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I have been reading on the internet about the metric "number of bugs per 1000 lines of code" and what would be a good number.

However, I wonder how someone would compute such a metric? The reason a bug is in there is that nobody has found it. And testing can't show you that there are no more bugs.

You may assume that the terms "Bug" and "KLOC" are well-defined.

One method I could think of is using formal methods to proof that the software is correct and count the number of bugs encountered on the way. However, this is not realistic for large codebases.

Another method would be to count the confirmed bugreports the vendor receives, without duplicates. However, this needs a lot of time to compute and only gives a lower bound. It is also heavily biased against widely used software, because more users means more bugreports.

I could also think of code checkers, static analysis and such things, but they won't find everything and produce a lot of noise.

Can "defects per KLOC" be computed or at least estimated reliably and without bias?

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    Every scientific publication about bug counts contains detailed descriptions about how the number of defects was actually estimated - and on a topic as hairy as this you should only believe primary sources, never secondary ones. – Kilian Foth May 8 '16 at 20:44
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    @kilianfoth a primary source is only telling you what they did. Not what other people think of what they did. Well cited secondary sources can provide valuable citisim and comparison of methods. – candied_orange May 8 '16 at 21:05
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The general approach to measure these figures is:

  1. Establish a test plan with sufficient coverage.
  2. Execute the formal test plan (could be automated or manual tests), and register the failed test and if necessary the bug reports issued after root cause analysis.
  3. Compare the figures with the KLOCs which can be computed automatically from source code.

Needless to say : if you're having a manual "ad-hoc" test approach, you wont get consistent bug numbers: as you've mentioned, many bugs aren't discovered immediately. However formal test plans with unit, integration and acceptance tests are very common for bigger and mission critical software. TDD further emphasises the tests, providing very detailed unit tests that can check and diagnose the promised functionality and all the invariants that your code is supposed to respect.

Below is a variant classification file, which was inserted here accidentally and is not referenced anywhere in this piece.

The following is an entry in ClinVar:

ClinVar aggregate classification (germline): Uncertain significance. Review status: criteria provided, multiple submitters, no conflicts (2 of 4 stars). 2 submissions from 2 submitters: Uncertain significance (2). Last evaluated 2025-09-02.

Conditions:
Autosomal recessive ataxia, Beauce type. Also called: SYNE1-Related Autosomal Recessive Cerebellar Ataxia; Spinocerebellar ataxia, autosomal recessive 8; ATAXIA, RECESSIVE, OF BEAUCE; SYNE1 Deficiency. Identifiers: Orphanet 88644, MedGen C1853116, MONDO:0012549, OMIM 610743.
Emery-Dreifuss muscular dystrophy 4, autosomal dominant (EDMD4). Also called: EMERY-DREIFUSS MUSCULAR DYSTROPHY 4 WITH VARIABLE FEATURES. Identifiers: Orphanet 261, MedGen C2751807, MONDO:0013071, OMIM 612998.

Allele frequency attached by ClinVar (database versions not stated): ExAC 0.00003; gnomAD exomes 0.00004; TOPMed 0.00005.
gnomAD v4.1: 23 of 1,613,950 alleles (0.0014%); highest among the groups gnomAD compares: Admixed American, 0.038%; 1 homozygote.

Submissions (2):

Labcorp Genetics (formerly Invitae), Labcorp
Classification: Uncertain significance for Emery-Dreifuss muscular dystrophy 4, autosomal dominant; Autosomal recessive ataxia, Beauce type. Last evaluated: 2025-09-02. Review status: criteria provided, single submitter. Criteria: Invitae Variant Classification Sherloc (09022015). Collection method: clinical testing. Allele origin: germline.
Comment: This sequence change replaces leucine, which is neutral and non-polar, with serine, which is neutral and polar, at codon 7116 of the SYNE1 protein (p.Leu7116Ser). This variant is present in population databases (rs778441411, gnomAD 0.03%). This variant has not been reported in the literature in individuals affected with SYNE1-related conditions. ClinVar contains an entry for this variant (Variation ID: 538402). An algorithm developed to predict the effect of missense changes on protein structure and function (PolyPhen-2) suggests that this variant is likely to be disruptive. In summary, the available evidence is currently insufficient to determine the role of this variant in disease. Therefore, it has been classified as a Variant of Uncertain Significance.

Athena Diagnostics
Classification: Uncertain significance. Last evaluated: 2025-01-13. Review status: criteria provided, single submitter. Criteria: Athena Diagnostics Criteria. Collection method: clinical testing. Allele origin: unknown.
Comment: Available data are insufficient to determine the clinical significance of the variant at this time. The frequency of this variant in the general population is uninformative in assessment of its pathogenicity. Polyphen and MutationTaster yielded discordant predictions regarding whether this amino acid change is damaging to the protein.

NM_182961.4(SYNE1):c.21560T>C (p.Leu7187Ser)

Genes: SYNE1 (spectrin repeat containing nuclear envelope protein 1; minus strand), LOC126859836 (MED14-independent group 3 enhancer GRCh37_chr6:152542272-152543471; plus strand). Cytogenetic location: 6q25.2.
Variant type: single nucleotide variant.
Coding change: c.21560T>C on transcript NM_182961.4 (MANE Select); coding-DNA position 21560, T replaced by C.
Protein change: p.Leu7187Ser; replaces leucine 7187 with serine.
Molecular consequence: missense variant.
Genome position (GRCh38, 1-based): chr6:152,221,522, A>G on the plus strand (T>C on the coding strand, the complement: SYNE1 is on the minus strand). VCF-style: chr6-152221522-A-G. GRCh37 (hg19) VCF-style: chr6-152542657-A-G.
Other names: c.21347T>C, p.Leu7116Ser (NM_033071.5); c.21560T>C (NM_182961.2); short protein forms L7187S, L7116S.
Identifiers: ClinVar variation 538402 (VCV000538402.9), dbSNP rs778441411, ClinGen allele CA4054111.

There's also the question if the results of preventive tests run by a developer before submitting his code for integration are to be counted or not. Same question for issues discovered in peer reviews.

The definition of bugs is also an issue. People overuse this word in common language, and the frontier is not clear: is it a non-compliance of the code with the specification ? or is it also issues caused by unclear requirements ? Here some standards with precise definitions, like ISO 9126, can really help.

Finally, the KLOC is a concept that was introduced in a time where dominant languages were line oriented (e.g. fortran, cobol). So it's really a question nowadays, what should count for a LOC: empty lines ? comment lines ? conditionally compiled lines ? active lines, or active instructions ? etc...

All this being said, you'll have of course variances in your absolute figures that will depend on your precise definitions and methodology. But if you remain consistent, interesting facts may emerge when you look at the evolution of these metrics rather than at the absolute figures.

There are companies that keep statistics on huge number of software, and have developed a predictive model that is used to predict bug rate based on evolution of the metric on the project. They then use this prediction in the decision making about releasing or not to market (I think I've read a paper from HP some years ago, but I couldn't find it back). Such predictions have of course only statistical value: the fact that it's meaningful in general, doesn't avoid that particular project might completely contradict the model.

Personally, I'm not sure that these predicting methods still make sense in an era of agile and TDD, where bugs are prevented in early stages and on the fly. However I have to admit that introducing such structured metrics on subcontracted projects (i.e. sotfware built according to well specified requirements) allowed to quickly control and address reliability issues of some contractors.

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